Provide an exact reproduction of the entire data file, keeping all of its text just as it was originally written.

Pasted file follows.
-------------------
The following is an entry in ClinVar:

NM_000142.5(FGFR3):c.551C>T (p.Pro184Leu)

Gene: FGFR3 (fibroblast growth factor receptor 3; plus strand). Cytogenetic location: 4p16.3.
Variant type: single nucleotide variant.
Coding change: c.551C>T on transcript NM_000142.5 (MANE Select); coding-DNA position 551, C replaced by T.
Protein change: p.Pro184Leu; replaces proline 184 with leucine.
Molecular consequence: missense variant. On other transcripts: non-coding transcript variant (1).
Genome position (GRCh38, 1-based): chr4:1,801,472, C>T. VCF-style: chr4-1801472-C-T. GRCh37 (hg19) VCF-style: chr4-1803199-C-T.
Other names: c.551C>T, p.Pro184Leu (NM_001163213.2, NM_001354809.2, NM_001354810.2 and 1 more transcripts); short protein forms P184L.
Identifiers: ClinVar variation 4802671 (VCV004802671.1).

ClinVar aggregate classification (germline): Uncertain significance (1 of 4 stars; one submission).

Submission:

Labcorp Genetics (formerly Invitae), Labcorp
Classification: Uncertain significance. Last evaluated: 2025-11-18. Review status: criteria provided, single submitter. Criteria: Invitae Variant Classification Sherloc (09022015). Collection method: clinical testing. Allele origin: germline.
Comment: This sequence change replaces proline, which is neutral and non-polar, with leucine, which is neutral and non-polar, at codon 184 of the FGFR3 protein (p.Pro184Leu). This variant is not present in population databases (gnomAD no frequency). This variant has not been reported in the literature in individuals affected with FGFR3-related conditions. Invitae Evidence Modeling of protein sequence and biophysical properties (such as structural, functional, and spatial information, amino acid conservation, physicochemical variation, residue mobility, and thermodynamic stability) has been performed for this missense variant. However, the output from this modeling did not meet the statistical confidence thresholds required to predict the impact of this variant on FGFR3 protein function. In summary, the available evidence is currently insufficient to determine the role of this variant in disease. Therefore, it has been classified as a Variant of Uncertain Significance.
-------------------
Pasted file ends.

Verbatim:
The following is an entry in ClinVar:

NM_000142.5(FGFR3):c.551C>T (p.Pro184Leu)

Gene: FGFR3 (fibroblast growth factor receptor 3; plus strand). Cytogenetic location: 4p16.3.
Variant type: single nucleotide variant.
Coding change: c.551C>T on transcript NM_000142.5 (MANE Select); coding-DNA position 551, C replaced by T.
Protein change: p.Pro184Leu; replaces proline 184 with leucine.
Molecular consequence: missense variant. On other transcripts: non-coding transcript variant (1).
Genome position (GRCh38, 1-based): chr4:1,801,472, C>T. VCF-style: chr4-1801472-C-T. GRCh37 (hg19) VCF-style: chr4-1803199-C-T.
Other names: c.551C>T, p.Pro184Leu (NM_001163213.2, NM_001354809.2, NM_001354810.2 and 1 more transcripts); short protein forms P184L.
Identifiers: ClinVar variation 4802671 (VCV004802671.1).

ClinVar aggregate classification (germline): Uncertain significance (1 of 4 stars; one submission).

Submission:

Labcorp Genetics (formerly Invitae), Labcorp
Classification: Uncertain significance. Last evaluated: 2025-11-18. Review status: criteria provided, single submitter. Criteria: Invitae Variant Classification Sherloc (09022015). Collection method: clinical testing. Allele origin: germline.
Comment: This sequence change replaces proline, which is neutral and non-polar, with leucine, which is neutral and non-polar, at codon 184 of the FGFR3 protein (p.Pro184Leu). This variant is not present in population databases (gnomAD no frequency). This variant has not been reported in the literature in individuals affected with FGFR3-related conditions. Invitae Evidence Modeling of protein sequence and biophysical properties (such as structural, functional, and spatial information, amino acid conservation, physicochemical variation, residue mobility, and thermodynamic stability) has been performed for this missense variant. However, the output from this modeling did not meet the statistical confidence thresholds required to predict the impact of this variant on FGFR3 protein function. In summary, the available evidence is currently insufficient to determine the role of this variant in disease. Therefore, it has been classified as a Variant of Uncertain Significance.